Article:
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Overuse tendinosis, not tendinitis, part 1: a new paradigm for a difficult clinical problem (part 1)

PainSci » bibliography » Khan et al 2000
updated
Tags: etiology, treatment, diagnosis, plantar fasciitis, biomechanics, tendinosis, foot, pro, leg, limbs, pain problems, overuse injury, injury

Nine articles on PainSci cite Khan 2000: 1. Deep Friction Massage Therapy for Tendinitis2. Icing for Injuries, Tendinitis, and Inflammation3. The Complete Guide to IT Band Syndrome4. The Complete Guide to Patellofemoral Pain Syndrome5. Complete Guide to Plantar Fasciitis6. Tennis Elbow Guide7. Does Arnica Gel Work for Pain?8. Pseudo-Quackery in the Treatment of Pain9. Repetitive Strain Injuries Tutorial

PainSci notes on Khan 2000:

From the abstract: “If physicians acknowledge that overuse tendinopathies are due to tendinosis, as distinct from tendinitis, they must modify patient management … ”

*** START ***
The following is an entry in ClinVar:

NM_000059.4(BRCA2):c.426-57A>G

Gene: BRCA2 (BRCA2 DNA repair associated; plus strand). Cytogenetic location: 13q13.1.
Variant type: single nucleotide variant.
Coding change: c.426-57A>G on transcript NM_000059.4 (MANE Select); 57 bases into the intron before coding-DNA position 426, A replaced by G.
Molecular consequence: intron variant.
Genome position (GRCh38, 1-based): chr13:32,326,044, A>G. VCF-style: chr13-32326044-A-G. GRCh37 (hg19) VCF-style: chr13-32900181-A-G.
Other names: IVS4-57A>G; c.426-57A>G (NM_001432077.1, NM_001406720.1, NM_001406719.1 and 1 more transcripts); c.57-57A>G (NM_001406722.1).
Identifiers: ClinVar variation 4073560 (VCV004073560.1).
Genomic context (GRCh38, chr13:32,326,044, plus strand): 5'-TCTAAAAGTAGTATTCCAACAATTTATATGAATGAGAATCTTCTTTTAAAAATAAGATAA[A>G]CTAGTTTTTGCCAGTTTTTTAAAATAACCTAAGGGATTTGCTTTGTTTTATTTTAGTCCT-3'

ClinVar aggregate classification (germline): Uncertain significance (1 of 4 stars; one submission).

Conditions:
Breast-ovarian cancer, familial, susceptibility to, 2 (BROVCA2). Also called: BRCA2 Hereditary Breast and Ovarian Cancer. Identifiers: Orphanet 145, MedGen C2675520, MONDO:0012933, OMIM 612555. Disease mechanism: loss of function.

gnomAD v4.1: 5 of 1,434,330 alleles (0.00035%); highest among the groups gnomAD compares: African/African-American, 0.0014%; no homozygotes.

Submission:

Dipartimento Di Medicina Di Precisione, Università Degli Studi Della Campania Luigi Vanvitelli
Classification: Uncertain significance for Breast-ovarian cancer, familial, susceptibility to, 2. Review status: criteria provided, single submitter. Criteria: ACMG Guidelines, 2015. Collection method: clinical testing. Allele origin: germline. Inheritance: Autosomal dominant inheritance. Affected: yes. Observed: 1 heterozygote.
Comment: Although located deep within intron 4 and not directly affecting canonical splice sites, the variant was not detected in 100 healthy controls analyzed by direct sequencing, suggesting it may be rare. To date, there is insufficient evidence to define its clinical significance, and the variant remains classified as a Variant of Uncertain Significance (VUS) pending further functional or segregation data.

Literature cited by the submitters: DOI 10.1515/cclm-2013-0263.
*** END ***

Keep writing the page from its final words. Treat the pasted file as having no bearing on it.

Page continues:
original abstract Abstracts here may not perfectly match originals, for a variety of technical and practical reasons. Some abstacts are truncated for my purposes here, if they are particularly long-winded and unhelpful. I occasionally add clarifying notes. And I make some minor corrections.

Overuse tendinopathies are common in primary care. Numerous investigators worldwide have shown that the pathology underlying these conditions is tendinosis or collagen degeneration. This applies equally in the Achilles, patellar, medial and lateral elbow, and rotator cuff tendons. If physicians acknowledge that overuse tendinopathies are due to tendinosis, as distinct from tendinitis, they must modify patient management in at least eight areas. These include adaptation of advice given when counseling, interaction with the physical therapist and athletic trainer, interpretation of imaging, choice of conservative management, and consideration of whether surgery is an option.

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